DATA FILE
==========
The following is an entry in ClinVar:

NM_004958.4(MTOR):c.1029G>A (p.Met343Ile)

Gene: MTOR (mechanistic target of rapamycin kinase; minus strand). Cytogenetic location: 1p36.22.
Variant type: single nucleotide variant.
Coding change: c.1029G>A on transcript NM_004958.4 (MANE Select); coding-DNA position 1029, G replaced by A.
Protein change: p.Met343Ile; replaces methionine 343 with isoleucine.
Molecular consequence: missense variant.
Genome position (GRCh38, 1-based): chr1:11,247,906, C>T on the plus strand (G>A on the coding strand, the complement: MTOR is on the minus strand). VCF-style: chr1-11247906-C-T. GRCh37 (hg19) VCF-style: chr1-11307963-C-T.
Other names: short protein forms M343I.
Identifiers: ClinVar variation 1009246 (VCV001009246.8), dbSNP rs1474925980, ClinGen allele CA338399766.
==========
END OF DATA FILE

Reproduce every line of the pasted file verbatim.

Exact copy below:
The following is an entry in ClinVar:

NM_004958.4(MTOR):c.1029G>A (p.Met343Ile)

Gene: MTOR (mechanistic target of rapamycin kinase; minus strand). Cytogenetic location: 1p36.22.
Variant type: single nucleotide variant.
Coding change: c.1029G>A on transcript NM_004958.4 (MANE Select); coding-DNA position 1029, G replaced by A.
Protein change: p.Met343Ile; replaces methionine 343 with isoleucine.
Molecular consequence: missense variant.
Genome position (GRCh38, 1-based): chr1:11,247,906, C>T on the plus strand (G>A on the coding strand, the complement: MTOR is on the minus strand). VCF-style: chr1-11247906-C-T. GRCh37 (hg19) VCF-style: chr1-11307963-C-T.
Other names: short protein forms M343I.
Identifiers: ClinVar variation 1009246 (VCV001009246.8), dbSNP rs1474925980, ClinGen allele CA338399766.